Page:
14 January 2008, 14:43
Photo by Kalindy.
“My dream and the only thing I’ve ever really been in interested in is being a writer. Many many people have tried to discourage me from doing this, but it’s my passion! I was wondering if you had any advice?”
Those of us who want to making a living from the arts often come up against opposition. “You’ll starve!”, your parents cry. “You’ll be miserable!”, your grandmother warns. “No one ever makes a living from that“, your guidance counsellor cautions. While all of this can be intensely demotivating — hell, sometimes it’s enough to push us into law school! — there is something important that we need to consider when anyone tells us we can’t or shouldn’t do something.
When people talk to us, they are speaking from their belief system. They can’t help it, that’s just what happens, & none of us are immune. Whenever I write an article, I, too, am writing based on my beliefs & experiences. I suppose the problem is that all of us, in some area, have beliefs that are destructive, untrue or just plain wacky. Some people think that everyone is out to hurt them. Others believe that working an awful job under a tyrannical manager is the only way to earn a living. Some have the idea that life is a graceless series of embarrassments. You get my drift.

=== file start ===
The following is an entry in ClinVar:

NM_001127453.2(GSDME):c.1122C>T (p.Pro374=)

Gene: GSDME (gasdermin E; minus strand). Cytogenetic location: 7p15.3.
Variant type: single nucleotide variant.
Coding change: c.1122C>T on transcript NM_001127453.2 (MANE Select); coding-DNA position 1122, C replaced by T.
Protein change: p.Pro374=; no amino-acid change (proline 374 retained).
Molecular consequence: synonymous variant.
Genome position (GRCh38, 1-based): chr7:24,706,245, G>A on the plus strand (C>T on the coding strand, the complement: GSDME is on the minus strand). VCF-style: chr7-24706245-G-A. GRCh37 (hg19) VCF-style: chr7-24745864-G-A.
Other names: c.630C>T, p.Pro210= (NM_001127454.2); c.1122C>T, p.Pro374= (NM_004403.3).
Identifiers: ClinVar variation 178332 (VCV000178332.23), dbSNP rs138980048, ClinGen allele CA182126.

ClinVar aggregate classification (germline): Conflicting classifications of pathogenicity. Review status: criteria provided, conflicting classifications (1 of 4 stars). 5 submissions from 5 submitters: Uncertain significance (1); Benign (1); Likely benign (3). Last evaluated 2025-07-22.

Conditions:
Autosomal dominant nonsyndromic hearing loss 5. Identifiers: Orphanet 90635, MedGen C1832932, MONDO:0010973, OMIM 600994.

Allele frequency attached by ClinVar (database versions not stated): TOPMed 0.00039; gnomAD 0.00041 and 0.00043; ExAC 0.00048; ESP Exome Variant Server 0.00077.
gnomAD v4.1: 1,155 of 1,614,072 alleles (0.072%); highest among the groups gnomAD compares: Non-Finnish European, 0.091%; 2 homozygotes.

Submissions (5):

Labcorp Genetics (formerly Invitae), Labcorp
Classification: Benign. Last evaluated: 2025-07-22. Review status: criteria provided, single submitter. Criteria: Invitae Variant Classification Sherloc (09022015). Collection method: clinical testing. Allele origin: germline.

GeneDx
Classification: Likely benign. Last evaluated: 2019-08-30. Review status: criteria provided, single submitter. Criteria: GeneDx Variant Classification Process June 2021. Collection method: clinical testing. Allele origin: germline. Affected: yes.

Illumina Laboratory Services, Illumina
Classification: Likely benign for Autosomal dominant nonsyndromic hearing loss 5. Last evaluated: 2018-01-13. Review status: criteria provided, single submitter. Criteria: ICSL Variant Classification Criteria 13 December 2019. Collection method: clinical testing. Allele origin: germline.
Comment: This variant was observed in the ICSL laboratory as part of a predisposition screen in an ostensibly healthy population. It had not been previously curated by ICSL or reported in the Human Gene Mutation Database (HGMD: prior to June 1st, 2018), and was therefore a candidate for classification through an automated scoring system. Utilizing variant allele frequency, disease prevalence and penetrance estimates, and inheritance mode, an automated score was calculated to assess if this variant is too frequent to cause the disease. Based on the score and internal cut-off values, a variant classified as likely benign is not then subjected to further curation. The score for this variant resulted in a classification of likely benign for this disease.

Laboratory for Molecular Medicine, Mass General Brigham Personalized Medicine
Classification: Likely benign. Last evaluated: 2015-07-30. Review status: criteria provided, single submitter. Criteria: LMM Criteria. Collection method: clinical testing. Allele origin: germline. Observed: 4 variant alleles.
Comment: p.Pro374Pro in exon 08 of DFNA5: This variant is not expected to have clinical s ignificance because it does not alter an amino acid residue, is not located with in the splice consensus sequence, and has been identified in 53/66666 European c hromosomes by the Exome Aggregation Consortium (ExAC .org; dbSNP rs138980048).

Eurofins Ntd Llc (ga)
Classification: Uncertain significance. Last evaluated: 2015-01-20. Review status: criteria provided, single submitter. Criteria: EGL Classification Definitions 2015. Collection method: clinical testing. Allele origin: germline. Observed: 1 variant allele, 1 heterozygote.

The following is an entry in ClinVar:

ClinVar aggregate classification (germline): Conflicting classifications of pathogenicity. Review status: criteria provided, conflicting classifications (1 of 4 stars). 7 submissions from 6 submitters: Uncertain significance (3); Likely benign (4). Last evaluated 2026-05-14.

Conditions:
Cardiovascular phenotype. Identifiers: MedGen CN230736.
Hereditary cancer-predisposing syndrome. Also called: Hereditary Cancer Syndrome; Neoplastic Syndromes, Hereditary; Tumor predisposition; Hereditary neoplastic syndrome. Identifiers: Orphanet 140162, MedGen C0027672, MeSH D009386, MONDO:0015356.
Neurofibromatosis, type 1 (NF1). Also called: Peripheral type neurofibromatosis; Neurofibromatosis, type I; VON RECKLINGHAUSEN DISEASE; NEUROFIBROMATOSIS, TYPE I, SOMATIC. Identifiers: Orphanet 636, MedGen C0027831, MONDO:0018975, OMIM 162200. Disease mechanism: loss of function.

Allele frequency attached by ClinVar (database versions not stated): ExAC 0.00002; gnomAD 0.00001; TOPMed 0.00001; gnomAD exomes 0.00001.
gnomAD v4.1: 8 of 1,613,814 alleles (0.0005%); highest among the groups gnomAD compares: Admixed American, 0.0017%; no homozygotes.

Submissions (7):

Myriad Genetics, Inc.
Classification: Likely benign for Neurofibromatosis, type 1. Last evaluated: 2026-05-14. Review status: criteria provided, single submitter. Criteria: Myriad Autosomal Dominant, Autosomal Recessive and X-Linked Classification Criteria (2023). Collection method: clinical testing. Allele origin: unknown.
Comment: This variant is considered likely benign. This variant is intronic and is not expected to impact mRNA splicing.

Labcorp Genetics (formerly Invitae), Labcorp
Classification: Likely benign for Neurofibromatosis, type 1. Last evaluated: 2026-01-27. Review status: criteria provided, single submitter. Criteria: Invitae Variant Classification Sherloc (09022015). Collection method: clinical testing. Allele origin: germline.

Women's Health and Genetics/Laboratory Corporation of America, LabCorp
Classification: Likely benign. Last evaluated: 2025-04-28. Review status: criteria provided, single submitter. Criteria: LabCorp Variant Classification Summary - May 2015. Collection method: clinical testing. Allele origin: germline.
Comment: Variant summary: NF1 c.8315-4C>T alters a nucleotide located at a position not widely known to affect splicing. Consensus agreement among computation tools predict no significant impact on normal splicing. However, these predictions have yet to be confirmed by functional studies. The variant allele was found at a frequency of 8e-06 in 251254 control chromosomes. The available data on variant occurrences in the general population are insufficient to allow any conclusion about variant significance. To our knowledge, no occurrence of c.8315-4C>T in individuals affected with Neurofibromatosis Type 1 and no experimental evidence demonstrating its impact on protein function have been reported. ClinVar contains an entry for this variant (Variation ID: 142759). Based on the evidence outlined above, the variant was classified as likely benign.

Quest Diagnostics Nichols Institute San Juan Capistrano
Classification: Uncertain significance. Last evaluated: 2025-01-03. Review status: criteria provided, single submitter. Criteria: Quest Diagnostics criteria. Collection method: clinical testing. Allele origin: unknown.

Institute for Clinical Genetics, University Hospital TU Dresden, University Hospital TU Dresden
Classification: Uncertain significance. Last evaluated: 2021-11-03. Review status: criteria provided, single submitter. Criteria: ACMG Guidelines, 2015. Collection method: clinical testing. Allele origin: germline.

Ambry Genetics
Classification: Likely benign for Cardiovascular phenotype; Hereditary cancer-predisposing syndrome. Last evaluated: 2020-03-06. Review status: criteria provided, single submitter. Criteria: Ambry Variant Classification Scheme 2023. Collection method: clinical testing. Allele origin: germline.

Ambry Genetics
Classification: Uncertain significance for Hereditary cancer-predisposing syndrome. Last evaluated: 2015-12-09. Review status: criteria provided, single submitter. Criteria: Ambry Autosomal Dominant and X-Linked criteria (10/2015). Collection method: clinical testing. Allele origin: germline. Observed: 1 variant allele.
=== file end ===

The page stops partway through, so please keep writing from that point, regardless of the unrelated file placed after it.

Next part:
When we listen to what people say, we often do so in an unbiased manner. We take their words at face value. If someone you respect tells you that writers never make any money, that artists always live in rat-infested hovels, or that musicians at age 45 look back at their life & feel ashamed, it can be easy to believe them. Everything else they say makes sense, so why shouldn’t that?
Really, if someone had told me five years ago that I would soon be making a living from taking pictures of myself, dressing up & receiving amazing emails all the time, I would have laughed. Five years ago I was locked into the reality of working a miserable job & feeling like that was the only way. But the point is that the world is changing, faster than we think it is. Opportunities are spinning our way all the time. It’s up to us whether we act on them, or even see them in the first place. We can choose to live a life that scares & delights us, or we can choose to allow someone else’s view of the world to control us.